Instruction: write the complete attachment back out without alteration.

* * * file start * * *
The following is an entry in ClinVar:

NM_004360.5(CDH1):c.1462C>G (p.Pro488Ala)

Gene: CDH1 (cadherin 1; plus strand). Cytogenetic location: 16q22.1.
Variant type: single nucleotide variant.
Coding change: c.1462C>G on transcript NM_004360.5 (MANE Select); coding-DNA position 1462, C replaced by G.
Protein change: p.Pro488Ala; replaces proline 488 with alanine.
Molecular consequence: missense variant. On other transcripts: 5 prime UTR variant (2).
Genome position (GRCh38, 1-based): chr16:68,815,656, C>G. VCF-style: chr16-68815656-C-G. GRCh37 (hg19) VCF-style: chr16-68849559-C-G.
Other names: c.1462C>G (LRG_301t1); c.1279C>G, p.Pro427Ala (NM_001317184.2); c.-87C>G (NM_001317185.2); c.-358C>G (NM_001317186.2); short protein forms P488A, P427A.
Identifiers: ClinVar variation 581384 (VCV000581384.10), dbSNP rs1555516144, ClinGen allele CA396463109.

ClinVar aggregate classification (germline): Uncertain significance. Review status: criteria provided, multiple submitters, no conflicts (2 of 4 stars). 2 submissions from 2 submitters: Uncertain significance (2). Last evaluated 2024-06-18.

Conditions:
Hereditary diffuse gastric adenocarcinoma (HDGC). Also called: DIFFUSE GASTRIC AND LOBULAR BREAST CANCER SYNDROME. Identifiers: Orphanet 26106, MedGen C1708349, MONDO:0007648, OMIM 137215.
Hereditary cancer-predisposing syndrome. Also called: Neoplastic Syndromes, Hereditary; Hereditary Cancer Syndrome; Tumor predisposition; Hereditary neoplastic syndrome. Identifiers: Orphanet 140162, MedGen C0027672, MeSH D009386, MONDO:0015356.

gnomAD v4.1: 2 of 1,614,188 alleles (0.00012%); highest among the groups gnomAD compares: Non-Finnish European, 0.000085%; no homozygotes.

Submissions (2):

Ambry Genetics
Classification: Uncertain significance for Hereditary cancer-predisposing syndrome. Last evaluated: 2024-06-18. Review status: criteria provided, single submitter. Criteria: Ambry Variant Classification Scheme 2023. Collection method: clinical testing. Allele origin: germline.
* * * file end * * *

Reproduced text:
The following is an entry in ClinVar:

NM_004360.5(CDH1):c.1462C>G (p.Pro488Ala)

Gene: CDH1 (cadherin 1; plus strand). Cytogenetic location: 16q22.1.
Variant type: single nucleotide variant.
Coding change: c.1462C>G on transcript NM_004360.5 (MANE Select); coding-DNA position 1462, C replaced by G.
Protein change: p.Pro488Ala; replaces proline 488 with alanine.
Molecular consequence: missense variant. On other transcripts: 5 prime UTR variant (2).
Genome position (GRCh38, 1-based): chr16:68,815,656, C>G. VCF-style: chr16-68815656-C-G. GRCh37 (hg19) VCF-style: chr16-68849559-C-G.
Other names: c.1462C>G (LRG_301t1); c.1279C>G, p.Pro427Ala (NM_001317184.2); c.-87C>G (NM_001317185.2); c.-358C>G (NM_001317186.2); short protein forms P488A, P427A.
Identifiers: ClinVar variation 581384 (VCV000581384.10), dbSNP rs1555516144, ClinGen allele CA396463109.

ClinVar aggregate classification (germline): Uncertain significance. Review status: criteria provided, multiple submitters, no conflicts (2 of 4 stars). 2 submissions from 2 submitters: Uncertain significance (2). Last evaluated 2024-06-18.

Conditions:
Hereditary diffuse gastric adenocarcinoma (HDGC). Also called: DIFFUSE GASTRIC AND LOBULAR BREAST CANCER SYNDROME. Identifiers: Orphanet 26106, MedGen C1708349, MONDO:0007648, OMIM 137215.
Hereditary cancer-predisposing syndrome. Also called: Neoplastic Syndromes, Hereditary; Hereditary Cancer Syndrome; Tumor predisposition; Hereditary neoplastic syndrome. Identifiers: Orphanet 140162, MedGen C0027672, MeSH D009386, MONDO:0015356.

gnomAD v4.1: 2 of 1,614,188 alleles (0.00012%); highest among the groups gnomAD compares: Non-Finnish European, 0.000085%; no homozygotes.

Submissions (2):

Ambry Genetics
Classification: Uncertain significance for Hereditary cancer-predisposing syndrome. Last evaluated: 2024-06-18. Review status: criteria provided, single submitter. Criteria: Ambry Variant Classification Scheme 2023. Collection method: clinical testing. Allele origin: germline.